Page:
Clinical trials are underway to test the first vaccine against H1N1 flu. So far, things look good, and health officials expect the first batches of vaccine for public distribution in mid-October. They expect some delays, with the full order of vaccine not delivered until December, and it’s possible that people will be lining up to get their dose.
Most of our bodies don’t know how to battle H1N1, which means it has the potential to make lots more people sick than a seasonal flu. “It sort of emerged out of a genetic shuffle,” explains Dennis Woo, M.D., former chair of the department of pediatrics at UCLA Medical Center, adding that H1N1 has components of four different viruses – one that infects birds, one that infects people and two that infect swine.
Another thing that makes H1N1 scary is the word “pandemic,” which the World Health Organization declared June 11. Maureen Lichtveld, M.D., who heads up the Flu Emergency Task Force at Tulane University, explains that there are three conditions necessary to create a pandemic.
- Antigen shift creates a virus that is new to humans.
- The virus infects humans and causes serious disease.
- The virus transmits from human to human (is contagious) and is sustained, meaning that it moves from place to place, country to country.
When H1N1 first appeared back in April, experts knew it had the potential to become pandemic, but didn’t know exactly how severe its impact might be. Thus far, while it has caused deaths, “it’s nowhere near what we feared might happen,” says Jim Sears, M.D., a pediatrician with the renowned Sears family and co-host of “The Doctors” television show.
Of course, like any influenza virus, H1N1 could change. In what direction? That’s anybody’s guess. It could stay fairly mild, or become more serious, even within a single season. “One year would be enough for it to cycle around,” says Woo.
What we call “the flu” – the fever, aches, chills, cough, sore throat, runny nose – is basically our bodies trying to fight off the virus. “It’s kind of overkill,” says Sears. “The body’s immune system tends to overreact to the virus.”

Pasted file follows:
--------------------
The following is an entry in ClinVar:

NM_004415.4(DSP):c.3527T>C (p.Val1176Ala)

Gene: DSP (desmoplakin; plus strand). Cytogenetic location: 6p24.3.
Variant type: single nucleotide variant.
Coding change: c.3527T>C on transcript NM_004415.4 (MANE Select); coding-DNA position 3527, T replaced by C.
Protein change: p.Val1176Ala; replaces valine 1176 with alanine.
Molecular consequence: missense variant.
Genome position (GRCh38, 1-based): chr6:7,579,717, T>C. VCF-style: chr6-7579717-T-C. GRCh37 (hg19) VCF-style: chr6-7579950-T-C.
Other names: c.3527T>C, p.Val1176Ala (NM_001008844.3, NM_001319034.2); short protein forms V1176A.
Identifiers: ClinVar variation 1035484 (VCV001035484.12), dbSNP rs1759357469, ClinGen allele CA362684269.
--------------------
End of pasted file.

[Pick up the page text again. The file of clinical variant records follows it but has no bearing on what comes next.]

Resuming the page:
In most cases, the result is a few days to two weeks of discomfort, inconvenience, and just feeling sick. But in some cases infection with flu virus paves the way for serious complications. These include ear and sinus infections, bronchitis (inflammation of the airways that carry air between the windpipe and the lungs), pneumonia (bacterial infection of the lungs) and encephalitis (acute inflammation of the brain). Of these, pneumonia is most common and most deadly.
But while seasonal flu and H1N1 cause basically the same symptoms, and the same types of complications, they tend to hit hardest in different groups. Seasonal flu tends to cause complications in the very young and the elderly. H1N1 tends to be most dangerous in young adults, especially those under age 25. The elderly are actually a bit less likely to get sick from H1N1. “Those over 65 probably have seen some type of flu virus like this in their lives,” says infectious disease specialist Pia Pannaraj, M.D., of Childrens Hospital Los Angeles. So their bodies have some idea how to fight it off.
No matter which priority groups you do or don’t fall into, there is plenty you can do to keep from getting sick. And there’s a possibility H1N1 will stay mild. Check in tomorrow for news about that.